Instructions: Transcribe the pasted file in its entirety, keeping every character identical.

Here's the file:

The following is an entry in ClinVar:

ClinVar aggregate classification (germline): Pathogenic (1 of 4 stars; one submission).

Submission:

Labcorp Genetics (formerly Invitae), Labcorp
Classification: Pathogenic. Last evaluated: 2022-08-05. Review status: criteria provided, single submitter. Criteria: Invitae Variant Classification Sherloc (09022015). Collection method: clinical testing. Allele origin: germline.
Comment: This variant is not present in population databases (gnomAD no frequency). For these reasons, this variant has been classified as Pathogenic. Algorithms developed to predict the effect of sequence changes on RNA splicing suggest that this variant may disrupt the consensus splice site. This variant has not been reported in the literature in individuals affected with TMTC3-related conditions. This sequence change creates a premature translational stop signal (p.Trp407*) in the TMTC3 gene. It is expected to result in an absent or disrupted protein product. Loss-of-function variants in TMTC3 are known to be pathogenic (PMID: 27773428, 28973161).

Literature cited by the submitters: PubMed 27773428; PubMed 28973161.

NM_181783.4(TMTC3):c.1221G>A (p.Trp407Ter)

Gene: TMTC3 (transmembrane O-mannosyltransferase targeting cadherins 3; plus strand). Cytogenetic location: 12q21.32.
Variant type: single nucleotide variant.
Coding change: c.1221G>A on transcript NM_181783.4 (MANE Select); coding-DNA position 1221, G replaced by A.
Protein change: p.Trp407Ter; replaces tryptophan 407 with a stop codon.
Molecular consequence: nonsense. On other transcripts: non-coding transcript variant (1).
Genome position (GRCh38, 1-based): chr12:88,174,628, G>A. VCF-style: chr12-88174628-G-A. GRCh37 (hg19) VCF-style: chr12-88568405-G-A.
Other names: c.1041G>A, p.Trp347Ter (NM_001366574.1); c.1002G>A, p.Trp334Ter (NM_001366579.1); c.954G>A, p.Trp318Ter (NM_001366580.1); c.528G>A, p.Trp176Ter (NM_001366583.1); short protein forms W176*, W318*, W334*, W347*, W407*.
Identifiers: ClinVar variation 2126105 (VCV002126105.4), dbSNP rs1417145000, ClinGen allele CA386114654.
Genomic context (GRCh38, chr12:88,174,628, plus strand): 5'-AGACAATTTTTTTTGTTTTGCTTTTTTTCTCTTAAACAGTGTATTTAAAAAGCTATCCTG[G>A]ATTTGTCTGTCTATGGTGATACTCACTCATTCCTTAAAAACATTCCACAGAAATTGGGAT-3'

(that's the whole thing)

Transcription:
The following is an entry in ClinVar:

ClinVar aggregate classification (germline): Pathogenic (1 of 4 stars; one submission).

Submission:

Labcorp Genetics (formerly Invitae), Labcorp
Classification: Pathogenic. Last evaluated: 2022-08-05. Review status: criteria provided, single submitter. Criteria: Invitae Variant Classification Sherloc (09022015). Collection method: clinical testing. Allele origin: germline.
Comment: This variant is not present in population databases (gnomAD no frequency). For these reasons, this variant has been classified as Pathogenic. Algorithms developed to predict the effect of sequence changes on RNA splicing suggest that this variant may disrupt the consensus splice site. This variant has not been reported in the literature in individuals affected with TMTC3-related conditions. This sequence change creates a premature translational stop signal (p.Trp407*) in the TMTC3 gene. It is expected to result in an absent or disrupted protein product. Loss-of-function variants in TMTC3 are known to be pathogenic (PMID: 27773428, 28973161).

Literature cited by the submitters: PubMed 27773428; PubMed 28973161.

NM_181783.4(TMTC3):c.1221G>A (p.Trp407Ter)

Gene: TMTC3 (transmembrane O-mannosyltransferase targeting cadherins 3; plus strand). Cytogenetic location: 12q21.32.
Variant type: single nucleotide variant.
Coding change: c.1221G>A on transcript NM_181783.4 (MANE Select); coding-DNA position 1221, G replaced by A.
Protein change: p.Trp407Ter; replaces tryptophan 407 with a stop codon.
Molecular consequence: nonsense. On other transcripts: non-coding transcript variant (1).
Genome position (GRCh38, 1-based): chr12:88,174,628, G>A. VCF-style: chr12-88174628-G-A. GRCh37 (hg19) VCF-style: chr12-88568405-G-A.
Other names: c.1041G>A, p.Trp347Ter (NM_001366574.1); c.1002G>A, p.Trp334Ter (NM_001366579.1); c.954G>A, p.Trp318Ter (NM_001366580.1); c.528G>A, p.Trp176Ter (NM_001366583.1); short protein forms W176*, W318*, W334*, W347*, W407*.
Identifiers: ClinVar variation 2126105 (VCV002126105.4), dbSNP rs1417145000, ClinGen allele CA386114654.
Genomic context (GRCh38, chr12:88,174,628, plus strand): 5'-AGACAATTTTTTTTGTTTTGCTTTTTTTCTCTTAAACAGTGTATTTAAAAAGCTATCCTG[G>A]ATTTGTCTGTCTATGGTGATACTCACTCATTCCTTAAAAACATTCCACAGAAATTGGGAT-3'